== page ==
The remarkable pulling power of Jeff Koons' plonker

Everyone, it seems, wants their own glimpse of Koonsian heaven

Jeff Koons and Cicciolina: made in Heaven 'advertising' billboard

October, 2009

Last week, an unusual thing began happening here at modernedition: our traffic suddenly started to soar.

We've always enjoyed healthy numbers of visitors, but this was something else. A noticeable trickle that rapidly became a deluge, a tidal wave of trampling, gnashing users hell-bent, according to our statistics, on accessing one thing alone: images of Jeff Koons' infamous 1990 Made in Heaven series.

If you're one of the (apparently very few) unfamiliar with this work, it can only be described as Koons' excursion into the world of glamour-porn; images of himself and ex-wife, Cicciolina, enjoying themselves explicitly in a variety of kitsch settings. Keep reading, however, because the single image we feature depicts the couple so completely locked in conjugal bliss that anything naughty is very well hidden.

So why the sudden onslaught of pic-hunters?

Given that our site appears on the first page of Google's 'Made in Heaven' image search, it's a fairly obvious target for those on the prowl, but that alone can hardly account for the gargantuan surge in interest.

Our guess is that the enormous publicity surrounding the Tate Modern's newly opened 'Pop Life' show - and particularly, the much-broadcasted fact that it features Koons with his kit off - is behind all the frenzy.

Pop Life styles itself, broadly speaking, as an investigation of the ways in which artists post-Warhol have actively pursued their own celebrity status.

As cynics are no doubt aware, the sensationally shocking Made in Heaven series appeared at a time when Koons' early success was on the rocks, and his finances in ruin.

Now showing for the first time in many years, the series is magnificently hung (no pun intended) in its own, adults-only viewing room at the Tate.

Judging by our own experience, Pop Life will turn out to be a ball-busting blockbuster of a show, although let's hope that the 18+ viewing rooms are large enough to admits thousands at a time.

Levity aside, however, the hugely popular appeal of a chance to peruse Jeff Koons' penis raises some interesting issues.

The image on our site, for example, is part of a long feature on contemporary art and sexuality, a carefully considered article which we hoped would shed serious light on differing approaches to this age-old theme.

Do any of our visitors (who, by the way, are popping up from all parts of the globe) actually read this article - or even any part of the page they end up on?

You guessed it: hardly ever. According to our stats, barely one in a hundred pause in their quest for hard-core Heaven, hurrying back instead to resume their Google search. Which is a rather sobering statistic, when you think about it.

Because when all's said and done, the fripperies of context, analysis, or any relevant information regarding the series are simply not what our guests are looking for - as search terms such as 'Jeff Koons nude', 'Jeff Kones (sic) porn', 'sex cicciolina koons' make perfectly clear.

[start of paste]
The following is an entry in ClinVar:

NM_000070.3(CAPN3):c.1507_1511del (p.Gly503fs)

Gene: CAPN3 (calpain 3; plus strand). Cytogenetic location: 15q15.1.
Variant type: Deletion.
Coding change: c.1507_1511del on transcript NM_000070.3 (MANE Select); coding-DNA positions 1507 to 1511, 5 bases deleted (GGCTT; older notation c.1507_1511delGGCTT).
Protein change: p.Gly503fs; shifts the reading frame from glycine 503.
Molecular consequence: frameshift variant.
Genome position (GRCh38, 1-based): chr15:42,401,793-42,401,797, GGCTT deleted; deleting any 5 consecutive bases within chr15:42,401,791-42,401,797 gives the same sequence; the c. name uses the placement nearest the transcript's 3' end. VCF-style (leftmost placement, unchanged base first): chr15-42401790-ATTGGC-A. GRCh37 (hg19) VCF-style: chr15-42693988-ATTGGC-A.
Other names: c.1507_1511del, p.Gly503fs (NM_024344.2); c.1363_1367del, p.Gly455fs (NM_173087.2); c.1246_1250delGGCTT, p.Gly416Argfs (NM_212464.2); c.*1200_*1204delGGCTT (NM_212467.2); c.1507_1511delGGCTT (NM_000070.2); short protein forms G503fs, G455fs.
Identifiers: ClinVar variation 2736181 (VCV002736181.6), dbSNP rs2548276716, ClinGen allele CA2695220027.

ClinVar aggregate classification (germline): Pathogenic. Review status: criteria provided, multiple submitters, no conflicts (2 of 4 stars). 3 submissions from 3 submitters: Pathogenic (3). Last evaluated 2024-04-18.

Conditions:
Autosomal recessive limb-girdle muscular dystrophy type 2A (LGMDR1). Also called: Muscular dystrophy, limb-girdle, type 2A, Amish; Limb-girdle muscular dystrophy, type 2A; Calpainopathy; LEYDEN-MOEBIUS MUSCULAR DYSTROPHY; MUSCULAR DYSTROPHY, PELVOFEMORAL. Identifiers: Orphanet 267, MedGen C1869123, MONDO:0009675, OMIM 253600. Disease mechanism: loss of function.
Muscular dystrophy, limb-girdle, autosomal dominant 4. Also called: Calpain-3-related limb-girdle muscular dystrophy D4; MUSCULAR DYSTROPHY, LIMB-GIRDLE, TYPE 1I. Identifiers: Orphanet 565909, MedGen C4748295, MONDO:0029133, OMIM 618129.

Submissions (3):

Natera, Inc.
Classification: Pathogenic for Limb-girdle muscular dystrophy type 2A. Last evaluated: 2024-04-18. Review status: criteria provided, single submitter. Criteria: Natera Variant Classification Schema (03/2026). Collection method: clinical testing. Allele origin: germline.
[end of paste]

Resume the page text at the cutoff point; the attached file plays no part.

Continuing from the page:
More sobering still is the fact that our own experience reflects, inevitably, on perceptions of 'Pop Life' itself.

It's certainly a show that's courting a fair share of controversy. Shortly before opening, it was announced that the planned inclusion of Richard Prince's appropriated image of a ten-year-old, nude Brooke Shields was to be shelved after 'discussions' with police.

To us, it has always seemed that the frenzy surrounding images of naked children is not only blown far beyond reasonable proportion, but also constitutes the thin edge of an art historical wedge.

After all, ban Brooke in her bathtub and the only logical progression is to censor the legions of pre-pubescent putti that populate every other classical painting. Where - and how - do we draw the line?

Nevertheless, by casting anologies between our own visitors' interests and what will occur at the Tate, there's good reason to believe that for many, the context of the art will scarcely seem relevant.

A good thing, perhaps, if it attracts those who have never been enticed to a gallery before, but if - as seems at least partly likely - the exhibition is regarded as little more than a peepshow, the issue of Prince's photograph does, indeed, take on murkier, more complex dimensions.

Yet ultimately, our own Koons / Cicciolina experience confirms a phenomenon that's hardly obscure, but which, although (unavoidably) exploited by the Tate, is unlikely to be explored in any real depth in the context of this show.

And that is the extraordinary appeal exerted by the combination of fame and sex.

The celebrity nude (or, better still, the very rude nude) unites the oldest obsession in the world with one of the newest, and its allure is apparently boundless.

The impulse to gaze upon the famous very much in-the-flesh is the ultimate in voyeurism, as well as the least logical, if aesthetic grounds are taken into consideration.

After all, whereas Cicciolina is certainly a beauty, Koons, bless him, is hardly a GQ hunk.

However, as our statistics make clear, the desire to peek at his knob (and what he does with it) seems limitless.

The message for all big-time art stars hit by recession should be obvious: there's no better way to revive drooping careers than give the world what it really wants and show exactly what you're made of. Damien Hirst et cetera, take note.

Mike Brennan

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